Since the pandemic, we have heard from so many small business owners who say that hiring staff has become very challenging. That is why today we are sharing our 5 hiring tips for small businesses. Identifying the best candidate for the job is crucial to the long term success of a small business, and the instability due to the pandemic has only made this harder. A critical part of the hiring process is the prospective employee interview.
An interview provides the opportunity to meet job candidates face to face – or now a days – screen to screen. The interviewer can delve into the skills and experiences you’ve only read about on a resume or application. If you are a small business who doesn’t do a lot of hiring, you may need to be refreshed on the best hiring tips for small businesses.
Check out these hiring tips for small businesses provided by Travelers Insurance that can help you to interview like a pro.
1. Screen Candidates
You’ve posted your job ad and the resumes are streaming in. That’s good news, but before scheduling any interviews, you’ll want to narrow the pool to a reasonable number of viable candidates.
Carefully review all resumes and applications for necessary skills, experience and education. Read cover letters for insight into the applicant’s ability to express themselves in writing, both generally and in response to your unique job posting. To further screen your top applicants, hold phone or video interviews, and search for their presence online.
2. Prepare Interview Questions in Advance
Maximize the quality of your interviews by preparing questions in advance. Your questions should focus on drawing out each interviewee’s knowledge, skills and experience; personal qualities such as initiative, passion, judgment, attitudes, beliefs and goals; and potential ability to perform on the job.
Adding behavioral and situational questions to the mix can help you determine the best possible candidate. Behavioral questions are based on the premise that past experience is an indication of future performance. You can ask applicants to recall a past experience and how they handled it, such as:
- Tell me about an important goal you set in the past and how you reached it.
- Describe a time when you weren’t happy with your work and why.
- Have you ever faced a work situation with unclear rules and guidelines? Tell me about it, how you felt about it and how you reacted.
Situational questions ask how the applicant would handle hypothetical circumstances, such as an upset customer or multiple assignments from different managers.
3. Start the Interview Off Light
Interviews can be stressful, and stressed candidates may not leave an accurate impression of their potential performance on the job. To put your interviewees at ease, create a welcoming environment. Greet them with a smile, start with small talk on a shared topic, and ask about their career goals. This can help you get to know the person behind the interview and foster a more easygoing exchange when you get to the role-specific questions.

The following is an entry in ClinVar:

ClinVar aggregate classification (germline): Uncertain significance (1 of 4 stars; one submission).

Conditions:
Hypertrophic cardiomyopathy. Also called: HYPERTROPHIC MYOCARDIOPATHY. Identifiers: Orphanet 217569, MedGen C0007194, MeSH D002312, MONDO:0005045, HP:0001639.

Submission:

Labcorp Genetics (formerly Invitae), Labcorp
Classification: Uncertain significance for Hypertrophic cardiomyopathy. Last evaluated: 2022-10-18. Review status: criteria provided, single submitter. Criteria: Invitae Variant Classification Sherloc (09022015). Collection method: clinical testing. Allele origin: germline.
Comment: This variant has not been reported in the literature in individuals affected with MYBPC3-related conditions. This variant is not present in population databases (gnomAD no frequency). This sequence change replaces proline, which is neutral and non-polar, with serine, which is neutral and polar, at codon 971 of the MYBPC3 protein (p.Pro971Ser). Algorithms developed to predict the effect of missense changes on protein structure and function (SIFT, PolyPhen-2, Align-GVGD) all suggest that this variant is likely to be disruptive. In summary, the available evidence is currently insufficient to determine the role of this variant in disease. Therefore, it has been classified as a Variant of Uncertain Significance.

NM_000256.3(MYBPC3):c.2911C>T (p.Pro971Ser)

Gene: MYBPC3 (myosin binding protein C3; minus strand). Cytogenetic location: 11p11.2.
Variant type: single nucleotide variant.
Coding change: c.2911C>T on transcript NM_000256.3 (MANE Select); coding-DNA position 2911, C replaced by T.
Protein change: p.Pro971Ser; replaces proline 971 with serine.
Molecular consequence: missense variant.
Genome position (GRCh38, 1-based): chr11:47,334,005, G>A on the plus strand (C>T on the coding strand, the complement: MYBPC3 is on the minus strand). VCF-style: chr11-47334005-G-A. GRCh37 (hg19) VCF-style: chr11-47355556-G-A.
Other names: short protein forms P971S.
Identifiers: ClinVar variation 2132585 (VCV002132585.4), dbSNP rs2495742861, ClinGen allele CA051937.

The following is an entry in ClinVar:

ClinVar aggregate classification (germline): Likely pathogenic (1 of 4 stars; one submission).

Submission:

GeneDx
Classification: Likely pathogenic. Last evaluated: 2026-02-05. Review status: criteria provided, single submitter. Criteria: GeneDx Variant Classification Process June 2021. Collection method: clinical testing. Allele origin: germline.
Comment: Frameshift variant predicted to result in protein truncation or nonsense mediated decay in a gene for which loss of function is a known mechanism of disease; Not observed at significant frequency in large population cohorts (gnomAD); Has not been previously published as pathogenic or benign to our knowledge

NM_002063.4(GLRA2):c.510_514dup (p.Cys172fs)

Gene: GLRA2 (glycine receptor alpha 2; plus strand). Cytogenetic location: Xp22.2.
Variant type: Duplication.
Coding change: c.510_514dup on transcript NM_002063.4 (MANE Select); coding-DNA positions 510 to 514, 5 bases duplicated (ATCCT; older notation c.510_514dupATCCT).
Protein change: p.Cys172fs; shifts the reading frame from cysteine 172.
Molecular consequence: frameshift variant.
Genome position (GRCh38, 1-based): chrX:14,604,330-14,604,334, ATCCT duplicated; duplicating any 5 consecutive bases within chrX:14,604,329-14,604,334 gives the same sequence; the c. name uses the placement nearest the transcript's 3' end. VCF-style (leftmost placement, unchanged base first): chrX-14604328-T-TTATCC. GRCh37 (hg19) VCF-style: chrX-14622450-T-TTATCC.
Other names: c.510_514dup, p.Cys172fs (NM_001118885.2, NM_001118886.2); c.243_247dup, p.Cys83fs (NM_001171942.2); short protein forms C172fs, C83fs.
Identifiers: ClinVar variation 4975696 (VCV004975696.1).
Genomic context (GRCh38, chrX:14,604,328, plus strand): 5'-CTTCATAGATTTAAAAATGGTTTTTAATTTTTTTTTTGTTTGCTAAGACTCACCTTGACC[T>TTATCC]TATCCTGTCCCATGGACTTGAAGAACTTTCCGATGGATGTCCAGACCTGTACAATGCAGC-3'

Also introduce your company and its background and describe the role and its context within the business, keeping it friendly, light and brief.
4. Ask Your Prepared Questions
When you move into the more formal part of the interview, these techniques can help you gain the insight you need for the decision-making process:
- Use the same questions for all applicants so you can compare responses later.
- Ask open-ended questions that prompt the interviewees to share their experiences rather than give yes-no answers.
- Ask follow-up questions based on the interviewees’ responses to your prepared questions.
- Listen more than you talk and pay attention to the interviewees’ body language as well as their answers.
- Take notes that you can review later.
- Welcome questions about your business or the position.
- Know what not to ask. Questions about age, race, gender, country or national origin, religion, disability, and marital or family status are perceived as discriminatory and could cause your business to be sued for unfair business practices.
5. Close and Follow Up
To close the interview, apprise the candidates of next steps in the interview process, including the timeline for filling the position and when they can expect to hear from you again. Then follow through on your promises.
If you’re sending a rejection email or letter, thank the applicant for applying and leave the door open for future positions with your company. If you’re making an offer, move quickly – first with a phone call and then a formal letter. You don’t want to lose your top candidate to a competitor.
If you implement these hiring tips for small businesses, you can be confident that you are using the right interviewing strategies to get a qualified new member for your team. For the full article from Travelers Insurance, click here.
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Disclaimer: This article is for informational purposely only. No legal advice being suggested. The author assumes no responsibility or liability for the actions taken or not taken by the readers based upon such information.